Perhaps without quite meaning to, Wilde comes across as a weighty, slightly stifled costume drama - a corseted Merchant Ivory piece despite the themes of homosexuality and discrimination at its core. Perhaps this is due to the film's two-hour running time: just a tad too long, with too much focus on Wilde's attempt to woo and coax an adamantly willful Bosie into a staid, simple life that the latter isn't ready or willing to lead. The focus on Wilde's relationship with Bosie consumes so much of the film and makes it dark and moody, whereas an understanding of the man's genius - of Wilde's ability to weave magic into the words he wrote - is almost entirely lacking. Some elements of and references to his master works make cameo appearances in the script, but these feel almost like an afterthought compared to the time devoted to Bosie's histrionics, to the point that one feels that the movie could just as easily have been about any random gay couple struggling against themselves, others and the world to stay together at the point in time that Wilde and Bosie were alive. In other words? Wilde, at points, comes across more as a message movie exploiting the events of one man's life, rather than a true biopic focusing on the man himself.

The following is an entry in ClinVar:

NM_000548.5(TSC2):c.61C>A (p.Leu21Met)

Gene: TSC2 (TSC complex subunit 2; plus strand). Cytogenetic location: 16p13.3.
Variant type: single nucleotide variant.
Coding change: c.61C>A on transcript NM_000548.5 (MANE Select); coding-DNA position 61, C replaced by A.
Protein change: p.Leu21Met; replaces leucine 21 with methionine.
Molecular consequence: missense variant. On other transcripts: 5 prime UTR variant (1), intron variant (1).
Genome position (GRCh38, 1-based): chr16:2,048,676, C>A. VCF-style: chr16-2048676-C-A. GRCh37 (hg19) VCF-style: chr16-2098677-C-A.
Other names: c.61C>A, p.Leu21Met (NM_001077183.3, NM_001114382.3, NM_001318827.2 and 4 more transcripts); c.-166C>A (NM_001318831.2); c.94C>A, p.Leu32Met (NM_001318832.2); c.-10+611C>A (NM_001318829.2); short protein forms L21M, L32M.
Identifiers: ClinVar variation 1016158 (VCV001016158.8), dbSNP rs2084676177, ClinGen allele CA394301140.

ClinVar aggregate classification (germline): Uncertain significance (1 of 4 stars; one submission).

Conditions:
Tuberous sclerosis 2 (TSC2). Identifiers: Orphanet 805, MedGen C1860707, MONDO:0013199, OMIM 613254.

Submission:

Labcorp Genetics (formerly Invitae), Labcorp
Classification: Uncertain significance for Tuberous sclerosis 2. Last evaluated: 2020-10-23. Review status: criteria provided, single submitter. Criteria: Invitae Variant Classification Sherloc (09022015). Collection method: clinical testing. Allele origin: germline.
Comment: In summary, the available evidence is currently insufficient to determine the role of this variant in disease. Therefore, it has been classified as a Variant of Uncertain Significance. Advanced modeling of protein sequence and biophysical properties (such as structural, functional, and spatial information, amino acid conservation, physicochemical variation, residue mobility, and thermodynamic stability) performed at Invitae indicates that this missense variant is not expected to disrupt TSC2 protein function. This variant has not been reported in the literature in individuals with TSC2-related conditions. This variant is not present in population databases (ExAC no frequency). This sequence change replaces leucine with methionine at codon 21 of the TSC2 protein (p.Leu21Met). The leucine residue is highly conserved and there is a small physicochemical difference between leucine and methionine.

That being said, Fry takes a good stab at proving that there is more to his acting chops than pratfalls and witty repartee - he pulls off both the debonair air of Wilde as man-about-town and Wilde as tortured, broken lover, and finally, Wilde as a man whose charmed life has been uprooted and ruined beyond recognition. If he occasionally comes across as awkward on screen, that's nothing compared to Law, who broods, pouts and preens with the best of them, but never manages to infuse much humanity into Bosie's starched shirts.

Not by any means a terrible movie, there are definitely moments to enjoy in Wilde, such as the the deep bitterness and pain inherent in Wilde's family situation as you realise how much he does love his wife and children, in his way, even as his own passions and indiscretion get the better of him. However, it remains difficult to shake the feeling that this movie is an abridged version of a story better told elsewhere, or a tale still waiting to be told - a melodramatic crib sheet on Wilde's life that serves only as filler until a more accomplished biopic comes along to take its place.